6) Nothing fancy. This is not only not fancy to this point, but something that could have been done in the 19th century.
7) Need not match arsenal look. It doesn't. Anything over what I got is an improvement.
8) Easily available materials in Yugoslavia circa 1950's or early 1960's. In theory, yes, all of this to this point is available at that place at that time or with local substitutes.
9) Low maintenance. Unknown but the spirit varnish layer promises much of that if it has a final layer over it.
10) Hunting scent friendly. So far, so good, but would need nothing more than what is normally done on a hunt to hide its scent.
Things that can be done to give a final finish to the stock to get to the putting the hardware back in:
- An oil varnish like a spar varnish. Mix varnish with 1/3 Tung/BLO/Walnut oil and 1/3 Turpentine. I'm looking for a nice matte varnish for this. If going with a varnish that has polyurethane then #8 and possibly #6 are crossed off the list, which kills some variations like Waterlox if I read their ingredients correctly. Something like one of the Tried And True finishes would keep things in the ballpark if you could get someone like an instrument maker to supply an oil varnish in Yugoslavia (which they did have at the time, just tough to get in the field). If I could make my own without involving boiling oil but gently heating an oil, then I would consider doing that. More research on the last is necessary.
- Oil coat. Apply thin (1:1 with Citrus Solvent) for a quick coat and forget the glossy appearance. Or apply straight which is quick, easy, adds some alcohol resistance to the varnish and use 400 grit sandpaper to knock down the gloss, as well. Quick, easy, fun to do!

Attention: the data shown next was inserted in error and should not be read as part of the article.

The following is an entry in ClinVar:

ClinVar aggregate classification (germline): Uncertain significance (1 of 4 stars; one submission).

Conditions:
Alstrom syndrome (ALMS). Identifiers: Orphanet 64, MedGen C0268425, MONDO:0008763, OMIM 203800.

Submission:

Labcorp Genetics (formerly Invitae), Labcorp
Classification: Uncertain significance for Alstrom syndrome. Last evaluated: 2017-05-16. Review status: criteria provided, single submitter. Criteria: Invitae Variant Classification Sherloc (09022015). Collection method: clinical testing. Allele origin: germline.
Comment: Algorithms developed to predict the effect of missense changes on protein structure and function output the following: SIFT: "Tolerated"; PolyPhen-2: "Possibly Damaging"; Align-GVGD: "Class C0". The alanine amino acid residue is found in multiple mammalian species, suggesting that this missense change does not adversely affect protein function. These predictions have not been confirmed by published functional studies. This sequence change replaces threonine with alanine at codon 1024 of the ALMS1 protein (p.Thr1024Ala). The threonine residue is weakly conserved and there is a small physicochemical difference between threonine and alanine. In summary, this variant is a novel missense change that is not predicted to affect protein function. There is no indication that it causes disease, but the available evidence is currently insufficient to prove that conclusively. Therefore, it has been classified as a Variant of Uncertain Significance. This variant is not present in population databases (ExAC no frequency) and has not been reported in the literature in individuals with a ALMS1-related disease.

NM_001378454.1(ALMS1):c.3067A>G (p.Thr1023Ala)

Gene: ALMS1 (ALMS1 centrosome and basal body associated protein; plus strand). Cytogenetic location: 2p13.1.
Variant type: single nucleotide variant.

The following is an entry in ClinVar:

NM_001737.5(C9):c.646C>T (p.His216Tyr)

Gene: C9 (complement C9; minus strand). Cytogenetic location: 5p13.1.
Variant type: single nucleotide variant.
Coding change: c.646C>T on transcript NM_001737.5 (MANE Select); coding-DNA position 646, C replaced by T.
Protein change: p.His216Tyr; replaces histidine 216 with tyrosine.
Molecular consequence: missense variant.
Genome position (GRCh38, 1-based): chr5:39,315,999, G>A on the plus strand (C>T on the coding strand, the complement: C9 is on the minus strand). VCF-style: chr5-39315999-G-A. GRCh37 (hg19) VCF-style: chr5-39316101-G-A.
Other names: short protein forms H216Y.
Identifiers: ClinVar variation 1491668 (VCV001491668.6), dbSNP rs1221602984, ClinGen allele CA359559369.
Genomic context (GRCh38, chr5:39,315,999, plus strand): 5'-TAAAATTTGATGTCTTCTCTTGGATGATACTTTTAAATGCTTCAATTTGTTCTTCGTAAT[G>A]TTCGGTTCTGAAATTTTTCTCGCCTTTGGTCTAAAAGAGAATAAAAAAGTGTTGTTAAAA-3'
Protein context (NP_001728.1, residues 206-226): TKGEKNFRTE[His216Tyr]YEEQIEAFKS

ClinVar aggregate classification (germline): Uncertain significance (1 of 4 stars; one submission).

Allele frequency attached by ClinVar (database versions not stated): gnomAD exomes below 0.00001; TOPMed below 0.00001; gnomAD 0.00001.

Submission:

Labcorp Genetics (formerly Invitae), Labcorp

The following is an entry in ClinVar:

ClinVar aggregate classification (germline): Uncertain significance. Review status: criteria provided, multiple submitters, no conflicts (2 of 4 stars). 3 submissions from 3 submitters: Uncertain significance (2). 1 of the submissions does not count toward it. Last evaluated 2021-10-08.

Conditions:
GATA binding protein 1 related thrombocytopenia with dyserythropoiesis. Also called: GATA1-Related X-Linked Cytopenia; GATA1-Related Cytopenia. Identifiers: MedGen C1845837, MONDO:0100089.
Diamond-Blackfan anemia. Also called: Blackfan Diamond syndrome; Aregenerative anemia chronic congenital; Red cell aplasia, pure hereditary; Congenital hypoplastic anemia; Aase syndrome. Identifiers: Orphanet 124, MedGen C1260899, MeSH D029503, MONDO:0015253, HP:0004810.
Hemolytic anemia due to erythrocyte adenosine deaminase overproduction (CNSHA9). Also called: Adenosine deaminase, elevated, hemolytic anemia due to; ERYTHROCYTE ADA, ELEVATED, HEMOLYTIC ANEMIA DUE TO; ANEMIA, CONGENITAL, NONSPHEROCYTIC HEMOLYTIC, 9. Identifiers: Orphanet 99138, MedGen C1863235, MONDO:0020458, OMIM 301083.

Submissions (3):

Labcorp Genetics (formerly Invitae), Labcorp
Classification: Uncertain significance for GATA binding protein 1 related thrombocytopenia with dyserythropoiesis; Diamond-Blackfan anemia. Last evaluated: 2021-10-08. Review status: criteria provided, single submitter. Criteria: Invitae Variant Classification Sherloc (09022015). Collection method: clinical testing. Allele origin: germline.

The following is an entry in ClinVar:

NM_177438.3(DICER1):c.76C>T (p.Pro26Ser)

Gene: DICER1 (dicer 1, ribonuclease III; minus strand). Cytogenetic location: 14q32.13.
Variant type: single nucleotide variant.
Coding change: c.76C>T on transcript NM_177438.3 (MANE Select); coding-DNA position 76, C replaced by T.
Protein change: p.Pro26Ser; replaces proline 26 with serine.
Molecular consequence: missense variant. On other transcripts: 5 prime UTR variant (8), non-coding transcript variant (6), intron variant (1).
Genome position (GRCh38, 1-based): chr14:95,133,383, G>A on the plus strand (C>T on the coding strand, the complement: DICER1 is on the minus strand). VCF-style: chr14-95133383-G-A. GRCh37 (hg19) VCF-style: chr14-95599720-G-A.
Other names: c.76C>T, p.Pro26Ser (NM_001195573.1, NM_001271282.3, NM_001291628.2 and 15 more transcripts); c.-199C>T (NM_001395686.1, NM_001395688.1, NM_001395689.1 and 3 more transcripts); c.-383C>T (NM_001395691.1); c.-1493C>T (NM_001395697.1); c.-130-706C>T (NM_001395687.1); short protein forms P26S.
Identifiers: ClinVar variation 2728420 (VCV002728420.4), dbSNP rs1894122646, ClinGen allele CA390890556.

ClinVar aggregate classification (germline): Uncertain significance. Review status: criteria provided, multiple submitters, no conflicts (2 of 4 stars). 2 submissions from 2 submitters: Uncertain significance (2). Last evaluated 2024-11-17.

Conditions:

- Wax coat. A nice, sturdy wax that goes on thin would do the job of adding a different solvent resistance to the stock. This I can actually formulate my own with, yes, ingredients found in Yugoslavia at the period (if you can get waxed shellac and beeswax, then you can easily do this).
- Leave as-is, and do NOT use alcohol based gun cleaners (that means taking car with the old Backwoods formula of 1/3 Rubbing Alcohol, 1/3 Hydrogen Peroxide and 1/3 Murphy's Oil Soap mixture). Actually this is an option if temperature resistance will hold up at the exhaust port holes.
This is a different concern from the Mosin-Nagant that has a free floating barrel through the handguard area where the SKS has exhaust port holes for the piston that chambers the next round. With the Mosin there is hot air build up in the space between the barrel and handguard with the wood serving as a buffer for the finish. In the SKS the hot air is immediately exhausted out (in part) through the vents in the handguard with some intermix in the space between the handguard and the receiver. That really needs something that can take that immediate hot air mix which mixes with warm air in the piston then cooler air next to the receiver during the forward stroke (pulling air in) and then on the backstroke (exhausting the air). In theory that should be below the 140-180 degrees F. damage temps for shellac or shellac/resin. In theory. This is the old 'Theory and Practice Conundrum' rearing its head yet again. With that said, the arsenal only expected naturally polymerized BLO to do the job, so shellac should be relatively safe.
Actually a clear-coat enamel was available in Yugoslavia at the time (actually that dates back to the late 19th century via alkyd paints if I'm reading my history right), so picking up a matte clear bottle of Testor's would do the job... and enamel hardens with heat... hmmmm... decisions, decisions...